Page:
In this paper, a channel correction module is used for the correlative MRI dataset. The negative effects of different ACL MRI image distributions for various patients are attenuated.
An ordinal loss function is introduced into this task because ACL tear grades are as sequential as knee injury grades, and the ordinal loss function serves as a solution to the training difficulties caused by label imbalances in a small sample dataset.
The effectiveness of the designed network structure is tested in different backbone networks, and the generalizability of the framework is demonstrated, as it can be added to many backbone networks.
The ablation experiments on ResNet-18 show that the channel correction module, spatial attention module, and ordinal loss function used in this paper are practical and improve the accuracy by 6.6% over the baseline.

2. Related Work

2.1. Medical Image Classification

With the increasing development of machine learning, good results have been achieved on traditional image analysis tasks with the help of computers. Therefore, more people are focusing on applications in various fields, such as face recognition, vehicle detection, and other tasks. Medical image analysis has been of great help in medical research, clinical disease diagnosis, and treatment. Computer-aided methods, called Computer-Aided Detection/Diagnosis (CAD), have become a trend in this field. Among them, medical image classification generally belongs to the field of Computer-Aided Diagnosis and is one of its most popular applications.
CAD based on medical images can be traced back to the 1960s. To identify cardiac lesions, Becker et al. [20] input X-ray images into a computer to calculate the cardiothoracic ratio. Medical image-based CAD was developed as a direct result of this. Lee et al. [21] proposed classifying ultrasound liver images by selecting fractal feature vectors based on the M-band wavelet transform. Paredes et al. [22] obtained small square windows, i.e., local representations, from images and combined this approach with k-nearest neighbor techniques to achieve state-of-the-art results. Caicedo et al. [23] used bag-of-features combined with SVM to select appropriate kernel functions for processing. Moreover, they conducted extensive experiments on the use of different strategies and analyzed the impact of each configuration on the classification results.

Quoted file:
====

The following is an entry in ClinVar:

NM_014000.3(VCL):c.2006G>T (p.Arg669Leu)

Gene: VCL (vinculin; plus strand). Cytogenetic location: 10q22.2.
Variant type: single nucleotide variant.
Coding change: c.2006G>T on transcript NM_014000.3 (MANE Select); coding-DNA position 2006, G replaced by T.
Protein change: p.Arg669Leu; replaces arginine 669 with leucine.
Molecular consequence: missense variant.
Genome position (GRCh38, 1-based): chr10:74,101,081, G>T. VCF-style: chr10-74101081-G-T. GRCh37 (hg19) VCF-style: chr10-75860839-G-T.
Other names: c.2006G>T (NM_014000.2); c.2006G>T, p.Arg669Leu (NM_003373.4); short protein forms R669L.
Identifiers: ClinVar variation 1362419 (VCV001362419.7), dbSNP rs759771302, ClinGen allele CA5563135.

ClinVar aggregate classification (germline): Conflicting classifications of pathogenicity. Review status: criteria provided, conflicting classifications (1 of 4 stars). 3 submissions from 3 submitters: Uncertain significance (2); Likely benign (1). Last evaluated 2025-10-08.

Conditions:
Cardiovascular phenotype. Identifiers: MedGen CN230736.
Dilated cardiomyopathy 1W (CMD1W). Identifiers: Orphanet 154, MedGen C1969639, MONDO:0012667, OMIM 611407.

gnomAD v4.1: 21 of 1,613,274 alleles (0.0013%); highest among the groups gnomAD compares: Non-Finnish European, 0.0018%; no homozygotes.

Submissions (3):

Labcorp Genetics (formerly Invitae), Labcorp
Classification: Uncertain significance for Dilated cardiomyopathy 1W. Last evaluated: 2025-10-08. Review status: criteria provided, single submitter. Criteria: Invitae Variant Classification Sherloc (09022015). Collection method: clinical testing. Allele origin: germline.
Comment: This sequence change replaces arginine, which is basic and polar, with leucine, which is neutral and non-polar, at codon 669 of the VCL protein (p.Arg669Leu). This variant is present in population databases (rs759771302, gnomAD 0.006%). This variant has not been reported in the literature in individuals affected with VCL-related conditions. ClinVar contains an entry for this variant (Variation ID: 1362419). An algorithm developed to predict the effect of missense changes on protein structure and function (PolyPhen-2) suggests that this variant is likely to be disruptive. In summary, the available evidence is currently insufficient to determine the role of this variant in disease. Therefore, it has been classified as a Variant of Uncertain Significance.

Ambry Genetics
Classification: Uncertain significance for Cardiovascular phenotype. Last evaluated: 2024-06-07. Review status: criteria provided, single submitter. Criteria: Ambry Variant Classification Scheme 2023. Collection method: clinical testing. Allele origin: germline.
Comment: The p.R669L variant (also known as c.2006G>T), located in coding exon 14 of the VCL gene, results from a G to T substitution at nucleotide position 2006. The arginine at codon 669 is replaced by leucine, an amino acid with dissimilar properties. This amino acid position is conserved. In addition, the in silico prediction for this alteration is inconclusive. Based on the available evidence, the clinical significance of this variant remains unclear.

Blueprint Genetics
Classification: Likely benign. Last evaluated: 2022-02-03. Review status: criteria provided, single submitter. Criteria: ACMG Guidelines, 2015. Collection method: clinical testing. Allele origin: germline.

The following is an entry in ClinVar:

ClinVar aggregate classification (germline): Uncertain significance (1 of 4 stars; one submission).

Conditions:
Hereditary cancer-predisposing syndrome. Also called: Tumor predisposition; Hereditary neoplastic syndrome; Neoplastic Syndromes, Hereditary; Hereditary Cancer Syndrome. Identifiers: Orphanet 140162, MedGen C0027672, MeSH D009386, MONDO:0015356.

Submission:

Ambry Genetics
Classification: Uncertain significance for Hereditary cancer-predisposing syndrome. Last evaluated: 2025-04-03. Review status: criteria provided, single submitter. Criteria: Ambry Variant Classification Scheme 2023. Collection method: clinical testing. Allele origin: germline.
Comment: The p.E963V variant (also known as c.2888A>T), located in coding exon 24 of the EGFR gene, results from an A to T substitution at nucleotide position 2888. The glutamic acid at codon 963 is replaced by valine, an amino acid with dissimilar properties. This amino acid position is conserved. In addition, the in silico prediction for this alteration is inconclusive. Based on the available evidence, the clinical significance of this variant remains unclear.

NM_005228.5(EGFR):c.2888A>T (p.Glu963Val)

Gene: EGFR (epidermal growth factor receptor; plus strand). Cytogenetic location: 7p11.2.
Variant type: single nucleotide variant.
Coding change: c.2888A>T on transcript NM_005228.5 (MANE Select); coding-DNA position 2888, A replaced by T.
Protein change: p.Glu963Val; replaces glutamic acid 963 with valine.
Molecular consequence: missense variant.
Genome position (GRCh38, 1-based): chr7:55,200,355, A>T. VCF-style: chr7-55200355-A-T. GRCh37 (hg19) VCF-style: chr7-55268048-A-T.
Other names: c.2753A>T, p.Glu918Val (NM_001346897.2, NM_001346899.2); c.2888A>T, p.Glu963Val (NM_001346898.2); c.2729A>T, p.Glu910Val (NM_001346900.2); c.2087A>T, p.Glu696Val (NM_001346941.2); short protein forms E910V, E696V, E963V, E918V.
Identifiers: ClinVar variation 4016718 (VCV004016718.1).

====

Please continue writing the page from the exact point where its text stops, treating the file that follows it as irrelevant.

Medical imaging has evolved more rapidly with the introduction of convolutional neural networks. The lung nodule classification problem was addressed in [24]. A multiscale CNN extracts discriminative features from alternately stacked layers while capturing nodule heterogeneity. Payan et al. [25] used sparse autoencoders and 3DCNNs to diagnose Alzheimer’s disease, and the results demonstrated that 3DCNNs produced state-of-the-art results. Gong et al. [26] extended the interpretability of deep networks and implemented complex spatial variations by deformable Gabor convolution (DGConv). This approach improved the representativeness and robustness of complex objects, resulting in a Deformable Gabor Feature Network (DGFN). Wei et al. [27] considered histopathology image classification as part of course learning and proposed a simple course learning method based on this, which resulted in a 4.5% improvement in the AUC compared with vanilla training.

2.2. Attention Mechanism

Attention mechanisms are designed to mimic the ability of humans to find salient regions in a scene, and such mechanisms can be used to highlight a specific part of the feature map by weighting the feature map. Attention mechanisms are usually classified into channel attention mechanisms, spatial attention mechanisms, temporal attention mechanisms, branching attention mechanisms, channel spatial attention mechanisms, and spatio-temporal attention mechanisms [28]. Spatial attention mechanisms, channel attention mechanisms, and hybrid domain attention mechanisms are more commonly used in image analysis.